The additional ingredients found in Amino ImpactTM include both creatine and β-alanine. The efficacy of these ingredients has been well-documented during prolonged training studies, but is generally not known to have a role in enhancing acute resistance exercise performance (Hoffman and Stout, 2008). However, recent investigations have expanded the potential role that creatine may have during acute exercise. Specifically, phosphocreatine and the creatine kinase system play an important role in mediating brain and neural function (Shulman et al., 2004; Stocker et al, 2007). It is thought that 20% of the body’s energy consumption may occur in the brain (Shulman et al., 2004), thus an efficient ATP/PC replenishment system would be critical for normal brain function. Creatine is thought to provide important neuroprotection for the brain through enhancing energy metabolism in brain tissue, promoting antioxidant activities, improving cerebral vasculation (improved brain circulation) and acting as a brain cell osmolyte that can protect the brain against hyper-osmotic shock (Andres et al., 2008). Creatine’s neuroprotective properties may also include stabilization of mitochondrial membranes, stimulation of glutamate uptake into synaptic vesicles and balance of intracellular calcium homeostasis (Ellis and Rosenfeld, 2004). These physiological roles for creatine suggest a potential neuroprotective effect that may become important during exhausting exercise. Walsh et al., (2010) using the same supplement albeit during an exhaustive endurance exercise protocol, suggested that acute creatine ingestion may contribute to enhanced subjective feelings of focus, energy and fatigue during endurance exercise. The results of this study were unable to support this hypothesis. This is likely related to the difference in the mode of exercise and in the duration of exercise between the two studies.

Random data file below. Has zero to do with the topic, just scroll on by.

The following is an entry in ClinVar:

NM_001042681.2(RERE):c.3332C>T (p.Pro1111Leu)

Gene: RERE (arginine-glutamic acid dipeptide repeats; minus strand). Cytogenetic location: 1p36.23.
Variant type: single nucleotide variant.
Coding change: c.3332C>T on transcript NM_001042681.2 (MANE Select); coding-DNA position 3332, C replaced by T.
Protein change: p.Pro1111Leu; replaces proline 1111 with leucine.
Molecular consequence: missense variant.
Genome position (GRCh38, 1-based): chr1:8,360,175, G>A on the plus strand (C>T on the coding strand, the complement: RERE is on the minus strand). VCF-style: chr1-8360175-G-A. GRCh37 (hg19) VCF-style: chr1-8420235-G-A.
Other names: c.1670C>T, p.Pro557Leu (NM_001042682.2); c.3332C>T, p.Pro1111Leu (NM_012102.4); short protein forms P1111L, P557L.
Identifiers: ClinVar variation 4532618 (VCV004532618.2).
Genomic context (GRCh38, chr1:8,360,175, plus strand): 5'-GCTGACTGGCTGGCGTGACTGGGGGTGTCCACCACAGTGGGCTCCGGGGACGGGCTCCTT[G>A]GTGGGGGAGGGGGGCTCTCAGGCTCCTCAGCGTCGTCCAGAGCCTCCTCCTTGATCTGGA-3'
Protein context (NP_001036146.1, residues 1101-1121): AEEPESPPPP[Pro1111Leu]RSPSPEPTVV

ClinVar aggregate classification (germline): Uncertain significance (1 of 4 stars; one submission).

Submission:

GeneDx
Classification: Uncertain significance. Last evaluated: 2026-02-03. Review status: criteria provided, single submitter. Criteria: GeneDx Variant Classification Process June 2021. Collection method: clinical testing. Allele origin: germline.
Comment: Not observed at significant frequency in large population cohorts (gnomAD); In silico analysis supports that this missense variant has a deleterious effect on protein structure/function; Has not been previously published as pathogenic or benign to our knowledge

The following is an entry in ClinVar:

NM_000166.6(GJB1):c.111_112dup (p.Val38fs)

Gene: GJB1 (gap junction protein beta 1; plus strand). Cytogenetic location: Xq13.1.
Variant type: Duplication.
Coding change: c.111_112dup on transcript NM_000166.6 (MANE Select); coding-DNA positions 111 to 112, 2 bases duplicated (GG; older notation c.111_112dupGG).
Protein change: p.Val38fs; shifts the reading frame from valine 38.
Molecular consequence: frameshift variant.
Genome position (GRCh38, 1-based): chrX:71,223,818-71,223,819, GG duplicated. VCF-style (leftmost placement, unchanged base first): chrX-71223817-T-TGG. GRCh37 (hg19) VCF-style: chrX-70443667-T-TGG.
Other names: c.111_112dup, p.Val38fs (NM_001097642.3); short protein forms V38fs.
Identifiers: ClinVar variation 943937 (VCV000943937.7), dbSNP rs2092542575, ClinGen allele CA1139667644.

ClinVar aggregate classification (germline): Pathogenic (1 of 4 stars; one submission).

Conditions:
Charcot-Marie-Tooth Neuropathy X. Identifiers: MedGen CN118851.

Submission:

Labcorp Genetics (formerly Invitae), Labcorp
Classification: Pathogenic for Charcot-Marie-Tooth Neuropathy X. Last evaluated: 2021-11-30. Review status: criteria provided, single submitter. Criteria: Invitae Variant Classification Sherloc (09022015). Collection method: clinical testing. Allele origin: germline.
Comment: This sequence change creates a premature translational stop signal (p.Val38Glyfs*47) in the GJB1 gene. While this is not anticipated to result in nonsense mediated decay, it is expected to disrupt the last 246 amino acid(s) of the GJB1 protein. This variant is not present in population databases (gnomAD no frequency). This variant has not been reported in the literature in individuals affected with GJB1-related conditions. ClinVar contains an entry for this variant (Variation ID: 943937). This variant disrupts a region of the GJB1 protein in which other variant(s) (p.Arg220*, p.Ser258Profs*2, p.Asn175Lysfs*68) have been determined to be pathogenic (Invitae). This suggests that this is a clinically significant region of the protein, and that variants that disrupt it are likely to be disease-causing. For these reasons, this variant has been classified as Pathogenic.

CONCLUSION

In conclusion, the consumption of a pre-workout energy supplement containing caffeine, taurine, glucuronolactone, creatine, β-alanine, and amino acids consumed 10 minutes prior to a bout of resistance exercise enhances the total number of repetitions performed during the exercise bout and average power outputs for each repetition during the workout were significantly greater when using the supplement compared to placebo.

ACKNOWLEDGEMENTS

The authors would like to thank Koach, Sport and Nutrition (Oviedo, FL) for providing the study material.

AUTHOR BIOGRAPHY

Journal of Sports Science and Medicine Adam M. Gonzalez
Employment: The College of New Jersey.
Degree: MSc.
Research interests: Sports supplementation, exercise science.
E-mail:
 

Journal of Sports Science and Medicine Allyson L. Walsh
Employment: The College of New Jesey.
Degree: BSc.
Research interests: Sports supplementation, exercise science.
E-mail:
 

Journal of Sports Science and Medicine Nicholas A. Ratamess
Employment: The College of New Jesey.
Degree: PhD.
Research interests: Sport Supplementation, resistance training, exercise endocrinology.
E-mail: ratamess@tcnj.edu
 

Journal of Sports Science and Medicine Jie Kang
Employment:
Degree:
Research interests:
E-mail:
 

Journal of Sports Science and Medicine Jay R. Hoffman
Employment: University of Central Florida.
Degree: PhD.
Research interests: Sport Supplementation, resistance training, exercise endocrino.
E-mail: jrhoffma@mail.ucf.edu